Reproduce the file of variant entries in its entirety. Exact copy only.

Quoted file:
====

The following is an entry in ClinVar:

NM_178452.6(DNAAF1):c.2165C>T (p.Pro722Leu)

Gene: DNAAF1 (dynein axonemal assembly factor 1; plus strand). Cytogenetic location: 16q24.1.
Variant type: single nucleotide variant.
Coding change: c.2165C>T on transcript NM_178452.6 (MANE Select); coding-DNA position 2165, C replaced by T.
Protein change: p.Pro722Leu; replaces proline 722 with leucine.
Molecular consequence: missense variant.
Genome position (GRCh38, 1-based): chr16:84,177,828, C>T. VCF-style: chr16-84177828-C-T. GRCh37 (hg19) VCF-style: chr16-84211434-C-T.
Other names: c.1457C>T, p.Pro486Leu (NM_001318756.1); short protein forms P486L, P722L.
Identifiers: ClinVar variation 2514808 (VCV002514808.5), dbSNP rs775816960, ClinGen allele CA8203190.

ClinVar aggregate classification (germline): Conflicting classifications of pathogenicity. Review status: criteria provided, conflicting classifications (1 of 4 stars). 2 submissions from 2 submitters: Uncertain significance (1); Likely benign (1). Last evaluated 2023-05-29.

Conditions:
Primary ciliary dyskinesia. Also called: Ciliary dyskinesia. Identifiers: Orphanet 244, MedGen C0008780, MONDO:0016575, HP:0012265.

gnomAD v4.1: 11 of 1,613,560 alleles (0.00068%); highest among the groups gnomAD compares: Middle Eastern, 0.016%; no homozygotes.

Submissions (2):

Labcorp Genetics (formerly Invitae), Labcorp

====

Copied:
The following is an entry in ClinVar:

NM_178452.6(DNAAF1):c.2165C>T (p.Pro722Leu)

Gene: DNAAF1 (dynein axonemal assembly factor 1; plus strand). Cytogenetic location: 16q24.1.
Variant type: single nucleotide variant.
Coding change: c.2165C>T on transcript NM_178452.6 (MANE Select); coding-DNA position 2165, C replaced by T.
Protein change: p.Pro722Leu; replaces proline 722 with leucine.
Molecular consequence: missense variant.
Genome position (GRCh38, 1-based): chr16:84,177,828, C>T. VCF-style: chr16-84177828-C-T. GRCh37 (hg19) VCF-style: chr16-84211434-C-T.
Other names: c.1457C>T, p.Pro486Leu (NM_001318756.1); short protein forms P486L, P722L.
Identifiers: ClinVar variation 2514808 (VCV002514808.5), dbSNP rs775816960, ClinGen allele CA8203190.

ClinVar aggregate classification (germline): Conflicting classifications of pathogenicity. Review status: criteria provided, conflicting classifications (1 of 4 stars). 2 submissions from 2 submitters: Uncertain significance (1); Likely benign (1). Last evaluated 2023-05-29.

Conditions:
Primary ciliary dyskinesia. Also called: Ciliary dyskinesia. Identifiers: Orphanet 244, MedGen C0008780, MONDO:0016575, HP:0012265.

gnomAD v4.1: 11 of 1,613,560 alleles (0.00068%); highest among the groups gnomAD compares: Middle Eastern, 0.016%; no homozygotes.

Submissions (2):

Labcorp Genetics (formerly Invitae), Labcorp